I think this discussion could be split into two parts:
What console would you build in reality and what console would you want to see built.
For me personally, I would first try to answer a few questions:
1. What price range can we get away with?
-This may be the most important question of them all since it will dictate how much hardware I can squeeze in and what features can be properly implemented. It also would help decide how much we are willing to lose on each console at launch in order to hit certain goals.
2. What is the 'mood' of the market?
- I would want to get a sense for what the gaming community and the general gamer public are looking for in a console. Then I would look at the wider market of consumers that are not necessarily gamers, but could be tempted to a powerful device that sits in the living room.
3. Decide how much 'risk' to take on
-This one is big too because I have to decide early on how risky my choices can be. I have to decide if doing things that have not been done before or have been done poorly in the past are worth investing in now or if I should play it safe and stick to what has worked. Do I embrace VR heavily along with motion controls, or do I stick to a traditional experience. Or maybe I come up with something that hasn't been attempted yet.
So for me, if I was trying to plan out a new console, I would first aim for as much hardware as can be squeezed into the budget.I just don't think there is a market for a $600-$800 console, so I would aim for $500. Within $500, I would want most of the hardware budget to go to the GPU and cut back on the cpu where I have to, so that would mirror what both Sony and MS chose to do. The cpu will be less important as more and more can be done on the gpu itself anyway, so that needs to get the bulk of the investment.
As far as the gpu, I would want to aim for mid-high end at the time the console is to launch. So that means working with AMD or Nvidia to get the most effective design based on their latest plans for cards that would be coming within the first year of launch. For the cpu, I would be fine with just mid range performance, but highly parallel, so something in the 6-12 core range would be nice. I want a high core count to allow for freedom in OS and feature designs. Everything outside of gaming itself will simply work better with a more flexible cpu. Speed of the cpu would not be a big priority, just something mid range again. For ram I would be looking at DDR4, GDDR5, or something more exotic like F-Ram or PRAM (both of which have recently been growing in density to reasonable levels) if pricing allowed it by the time we got to final production.
As for the hard drive, I would probably stick with a standard drive if I had to choose between using an ssd and cutting back on say ram or gpu. If I went with an SSD, it would have to be at least 500GB in size, so pricing would have to be very attractive to convince me that it was worth investing so much just for storage. I would definitely make it user replaceable though. As for the misc hardware in the box itself, I would want the usual stuff like a minimum of 4 usb ports, hdmi 2.0 ports and wireless ac/Wifi-Direct/bluetooth/miracast support.
For the overall design or look of the console, I would go with something a bit muted. Black of course, but also with a matte finish (no more gloss!). I'm not a fan of bubbly, rounded designs, so probably something with square edges. I would also prioritize cooling quality over physical looks if there is a choice to be made. If building the box a certain way means a quiet and cool running system, I'm taking it.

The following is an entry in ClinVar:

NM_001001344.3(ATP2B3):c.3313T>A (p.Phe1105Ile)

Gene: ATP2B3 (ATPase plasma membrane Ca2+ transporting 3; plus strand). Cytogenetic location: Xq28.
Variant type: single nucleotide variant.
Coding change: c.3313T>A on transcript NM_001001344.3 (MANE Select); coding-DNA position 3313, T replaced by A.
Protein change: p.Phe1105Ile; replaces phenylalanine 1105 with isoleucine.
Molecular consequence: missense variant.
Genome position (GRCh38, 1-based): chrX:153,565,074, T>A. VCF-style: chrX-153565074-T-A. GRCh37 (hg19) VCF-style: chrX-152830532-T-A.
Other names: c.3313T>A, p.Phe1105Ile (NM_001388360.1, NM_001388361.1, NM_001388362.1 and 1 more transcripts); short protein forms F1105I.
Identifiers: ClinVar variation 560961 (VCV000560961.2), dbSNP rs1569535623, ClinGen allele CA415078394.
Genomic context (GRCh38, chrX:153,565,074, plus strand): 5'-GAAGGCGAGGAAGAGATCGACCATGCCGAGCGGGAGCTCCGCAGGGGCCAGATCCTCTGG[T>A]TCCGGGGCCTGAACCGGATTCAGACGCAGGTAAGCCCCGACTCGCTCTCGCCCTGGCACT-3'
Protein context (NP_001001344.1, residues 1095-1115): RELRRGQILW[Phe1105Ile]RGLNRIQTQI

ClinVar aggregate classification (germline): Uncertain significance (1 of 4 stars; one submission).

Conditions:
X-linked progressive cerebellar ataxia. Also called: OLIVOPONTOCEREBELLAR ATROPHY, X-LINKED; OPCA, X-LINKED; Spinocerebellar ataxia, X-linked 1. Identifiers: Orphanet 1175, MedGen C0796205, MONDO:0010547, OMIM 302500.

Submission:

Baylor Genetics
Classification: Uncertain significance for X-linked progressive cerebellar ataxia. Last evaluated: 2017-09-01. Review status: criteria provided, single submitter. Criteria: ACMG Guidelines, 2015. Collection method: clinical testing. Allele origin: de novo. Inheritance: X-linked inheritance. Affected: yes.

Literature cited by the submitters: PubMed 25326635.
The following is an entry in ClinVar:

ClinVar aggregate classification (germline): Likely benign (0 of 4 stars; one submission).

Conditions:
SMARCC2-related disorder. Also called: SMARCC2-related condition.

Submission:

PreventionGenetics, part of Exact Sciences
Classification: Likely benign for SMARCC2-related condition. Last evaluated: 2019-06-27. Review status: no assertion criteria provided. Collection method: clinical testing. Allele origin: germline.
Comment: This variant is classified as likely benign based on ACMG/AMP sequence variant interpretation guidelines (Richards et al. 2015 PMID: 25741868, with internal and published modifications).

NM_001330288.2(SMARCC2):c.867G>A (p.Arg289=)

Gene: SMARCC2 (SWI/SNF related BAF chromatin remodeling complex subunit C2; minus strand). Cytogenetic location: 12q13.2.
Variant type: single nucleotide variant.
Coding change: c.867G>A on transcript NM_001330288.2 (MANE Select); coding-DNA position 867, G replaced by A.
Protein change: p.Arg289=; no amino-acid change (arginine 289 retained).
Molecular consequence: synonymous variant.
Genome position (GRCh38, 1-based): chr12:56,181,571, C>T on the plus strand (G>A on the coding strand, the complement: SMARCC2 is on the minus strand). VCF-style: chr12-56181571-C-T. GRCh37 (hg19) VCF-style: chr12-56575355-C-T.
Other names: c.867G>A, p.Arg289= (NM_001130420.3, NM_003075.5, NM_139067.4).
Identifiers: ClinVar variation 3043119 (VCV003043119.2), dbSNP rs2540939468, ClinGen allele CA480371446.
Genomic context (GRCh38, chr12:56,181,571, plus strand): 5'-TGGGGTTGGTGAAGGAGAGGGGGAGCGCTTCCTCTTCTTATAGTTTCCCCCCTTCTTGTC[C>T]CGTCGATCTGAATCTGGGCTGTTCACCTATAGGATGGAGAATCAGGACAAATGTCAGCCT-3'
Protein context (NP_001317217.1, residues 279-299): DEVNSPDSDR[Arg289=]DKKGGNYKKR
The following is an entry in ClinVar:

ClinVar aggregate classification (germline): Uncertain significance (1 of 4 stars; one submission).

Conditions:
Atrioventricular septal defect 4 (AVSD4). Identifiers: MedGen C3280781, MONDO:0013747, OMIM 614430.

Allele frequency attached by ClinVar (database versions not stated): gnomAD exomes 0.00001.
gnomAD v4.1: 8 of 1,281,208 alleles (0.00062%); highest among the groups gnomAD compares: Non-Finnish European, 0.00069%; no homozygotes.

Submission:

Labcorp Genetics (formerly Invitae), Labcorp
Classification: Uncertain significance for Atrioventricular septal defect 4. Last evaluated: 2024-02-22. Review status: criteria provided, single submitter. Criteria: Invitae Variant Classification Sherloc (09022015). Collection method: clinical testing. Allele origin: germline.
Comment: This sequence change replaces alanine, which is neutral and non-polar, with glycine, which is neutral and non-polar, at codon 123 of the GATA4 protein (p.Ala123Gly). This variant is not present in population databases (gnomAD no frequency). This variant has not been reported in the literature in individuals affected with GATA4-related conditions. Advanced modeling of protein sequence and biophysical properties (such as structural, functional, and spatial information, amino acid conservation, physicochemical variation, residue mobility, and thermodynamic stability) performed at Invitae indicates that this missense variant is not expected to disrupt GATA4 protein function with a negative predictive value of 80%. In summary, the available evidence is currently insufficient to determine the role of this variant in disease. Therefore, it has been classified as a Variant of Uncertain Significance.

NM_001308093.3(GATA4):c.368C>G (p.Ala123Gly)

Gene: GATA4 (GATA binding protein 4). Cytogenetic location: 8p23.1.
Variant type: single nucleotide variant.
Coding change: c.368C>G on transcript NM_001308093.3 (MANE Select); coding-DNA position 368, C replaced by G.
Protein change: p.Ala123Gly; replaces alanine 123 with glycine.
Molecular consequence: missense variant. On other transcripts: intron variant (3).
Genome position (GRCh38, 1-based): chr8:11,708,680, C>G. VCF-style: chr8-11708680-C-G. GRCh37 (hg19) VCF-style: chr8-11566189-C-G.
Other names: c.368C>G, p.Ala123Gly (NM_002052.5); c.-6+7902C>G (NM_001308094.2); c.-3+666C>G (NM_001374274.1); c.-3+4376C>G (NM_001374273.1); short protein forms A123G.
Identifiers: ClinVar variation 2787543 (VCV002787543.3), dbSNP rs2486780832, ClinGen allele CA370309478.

So with the console hardware down, then to consider the 'risk' part. I could bet on VR and motion controls with the hardware needed, but then I have to decide a budget for that stuff too and if its a viable platform all by itself. If I'm not going to bundle it at launch to stay in that $500 and investing all of that into the console box itself, I have to figure out what pricing avoids serious failure. $200, $300? Big prices and big risk for sure. I would have to invest a lot of money into developing the hardware and securing software to use with them, not to mention bring in developers anyway I could. Alternatively, I could bundle it with each console, but then that means I have to eat big losses on each package sold in order to hit the price and not change what I put into the console. I'm not sure which way I would go, but I would be very tempted to not introduce such a thing at all and then try something later.
Then of course the software side of things. I would want an OS that is flexible in usage and development, allowing for us to leverage the console for many things, including things outside of gaming. I would want to aggressively push updates to improve the experience and expand usage. I would want to pursue entertainment features to build into the system and be free to build in new gaming related features as the need arises. That also means it needs the right policies/tools so that developers of all types are encouraged to build games or apps for my platform. Open app stores, universal apps/games across platforms, free access to tools, server hardware, self publishing, etc, etc. I would want to aggressively pursue digital game features like rentals, sharing games with friends, or reselling them, not to mention attractive pricing and little things like the option to convert a retail game to a digital copy or at least able to install a game and not need the disc again. Hopefully I could convince developers/publishers to go along with it
Finally, there would be a heavy emphasis on marketing and engaging with the community. That means end users and developers alike. Work with them as much as I could before launch to try and iron out issues before launch whether that is issues with policies or technical concerns. Just try to make the experience more inclusive, hopefully resulting in more happy customers at launch.